Sometimes you need to approach your data from a different direction. In this post you’ll learn how to find and select values in your QlikView application based on other associated values in the data – an indirect selection.
Sometimes you need to approach your data from a different direction. In this post you’ll learn how to find and select values in your QlikView application based on other associated values in the data – an indirect selection. The post’s examples are based on a QlikView application, but most of the concepts also apply to Qlik Sense.
Normally when making selections to filter data in a QlikView application, you click specific values in some field. Then QlikView’s associative logic updates the metrics display to reflect your selection. The example below shows selecting OrderID values and the result.
But suppose your requirements included this: “The users must be able to find orders whose total sales amount is greater than 10,000 or some other value that the user specifies. They must also be able to search for customers having total sales over a threshold amount.” Using indirect searching and some simple automation, you can implement both of these requirements.
QlikView supports searching in a field using an expression that aggregates some other field or compares fields.
In the example below, the user has activated the OrderID search box and typed an expression to find orders whose total sales amount is over 10,000. Remember that a QlikView expression starts with the equal sign, “=”.
The full search string is =Sum(LineSalesAmount)>10000.
Be sure to remove the wildcard * characters from the search box if QlikView inserted them automatically.
After the user types the search string and presses Enter, the only orders shown are those whose detail rows total to more than 10,000. QlikView is not filtering for order detail lines with amounts greater than this threshold; rather, it is filtering on the total amount aggregated over each OrderID. This is similar to SQL’s HAVING clause in a GROUP BY query.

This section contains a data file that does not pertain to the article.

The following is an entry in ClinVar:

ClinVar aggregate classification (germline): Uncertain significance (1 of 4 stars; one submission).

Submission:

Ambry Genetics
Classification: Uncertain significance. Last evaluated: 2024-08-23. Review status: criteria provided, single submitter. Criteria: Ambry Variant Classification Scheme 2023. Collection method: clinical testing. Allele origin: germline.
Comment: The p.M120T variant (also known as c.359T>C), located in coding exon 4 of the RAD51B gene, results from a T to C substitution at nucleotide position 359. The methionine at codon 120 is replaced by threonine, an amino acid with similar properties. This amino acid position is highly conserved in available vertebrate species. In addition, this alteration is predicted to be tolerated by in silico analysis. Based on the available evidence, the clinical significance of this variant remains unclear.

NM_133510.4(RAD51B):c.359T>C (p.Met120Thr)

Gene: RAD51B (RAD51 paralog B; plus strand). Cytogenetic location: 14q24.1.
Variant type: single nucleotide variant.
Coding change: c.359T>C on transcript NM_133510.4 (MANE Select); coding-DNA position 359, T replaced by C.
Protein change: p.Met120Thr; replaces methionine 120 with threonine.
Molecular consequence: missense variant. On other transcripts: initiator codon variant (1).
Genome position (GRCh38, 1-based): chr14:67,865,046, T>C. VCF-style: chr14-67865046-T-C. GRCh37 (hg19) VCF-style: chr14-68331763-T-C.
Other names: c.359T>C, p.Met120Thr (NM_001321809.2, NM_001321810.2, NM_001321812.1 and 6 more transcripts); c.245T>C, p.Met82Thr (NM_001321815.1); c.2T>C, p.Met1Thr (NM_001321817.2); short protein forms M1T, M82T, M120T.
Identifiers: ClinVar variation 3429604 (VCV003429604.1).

Here are other examples of search-string expressions:
This is a powerful search technique, but only power users are likely to use it. Here’s why:
Use this method to perform ad hoc searches, or to test your search logic as a developer before automating it. That leads us to the next step.
Automating this kind of search gives less experienced users the same power and flexibility to analyze their data.
In the example below, an action button lets the user perform an indirect search with one click. The button uses the Select in Field action, whose two parameters are a field to search and the search string to use. Notice the syntax of the Search String parameter.
This is a simple automation example where the search value is hard-coded. Other options include placing the search amount in a variable tied to a slider object or input box, saving the search as a bookmark, or adding the action to a gauge chart or other object rather than a button.
QlikView provides several ways to search for data based on associated values in the application data model. Set analysis and chart dimension limits are two other methods for implementing this kind of search. But the “indirect” search gives the expert user a powerful tool for ad hoc analysis, and it offers the application developer a flexible way to help users interact with their data. And it’s all about the user, after all.